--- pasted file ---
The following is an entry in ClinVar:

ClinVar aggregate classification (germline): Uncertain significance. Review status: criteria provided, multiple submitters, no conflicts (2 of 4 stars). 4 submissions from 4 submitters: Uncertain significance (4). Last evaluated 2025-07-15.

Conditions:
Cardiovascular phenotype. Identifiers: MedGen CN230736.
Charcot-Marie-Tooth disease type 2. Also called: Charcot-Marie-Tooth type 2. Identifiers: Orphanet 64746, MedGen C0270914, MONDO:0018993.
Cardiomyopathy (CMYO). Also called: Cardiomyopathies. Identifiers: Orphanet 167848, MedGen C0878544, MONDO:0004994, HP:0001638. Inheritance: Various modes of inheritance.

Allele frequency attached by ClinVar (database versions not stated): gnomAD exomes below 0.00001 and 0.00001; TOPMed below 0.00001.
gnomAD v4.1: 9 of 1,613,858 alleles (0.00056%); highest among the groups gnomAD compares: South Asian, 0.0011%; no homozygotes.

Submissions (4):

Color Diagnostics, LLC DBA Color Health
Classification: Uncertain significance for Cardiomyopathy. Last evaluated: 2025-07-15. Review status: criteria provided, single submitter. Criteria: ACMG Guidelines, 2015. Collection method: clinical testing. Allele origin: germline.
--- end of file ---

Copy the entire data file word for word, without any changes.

The following is an entry in ClinVar:

ClinVar aggregate classification (germline): Uncertain significance. Review status: criteria provided, multiple submitters, no conflicts (2 of 4 stars). 4 submissions from 4 submitters: Uncertain significance (4). Last evaluated 2025-07-15.

Conditions:
Cardiovascular phenotype. Identifiers: MedGen CN230736.
Charcot-Marie-Tooth disease type 2. Also called: Charcot-Marie-Tooth type 2. Identifiers: Orphanet 64746, MedGen C0270914, MONDO:0018993.
Cardiomyopathy (CMYO). Also called: Cardiomyopathies. Identifiers: Orphanet 167848, MedGen C0878544, MONDO:0004994, HP:0001638. Inheritance: Various modes of inheritance.

Allele frequency attached by ClinVar (database versions not stated): gnomAD exomes below 0.00001 and 0.00001; TOPMed below 0.00001.
gnomAD v4.1: 9 of 1,613,858 alleles (0.00056%); highest among the groups gnomAD compares: South Asian, 0.0011%; no homozygotes.

Submissions (4):

Color Diagnostics, LLC DBA Color Health
Classification: Uncertain significance for Cardiomyopathy. Last evaluated: 2025-07-15. Review status: criteria provided, single submitter. Criteria: ACMG Guidelines, 2015. Collection method: clinical testing. Allele origin: germline.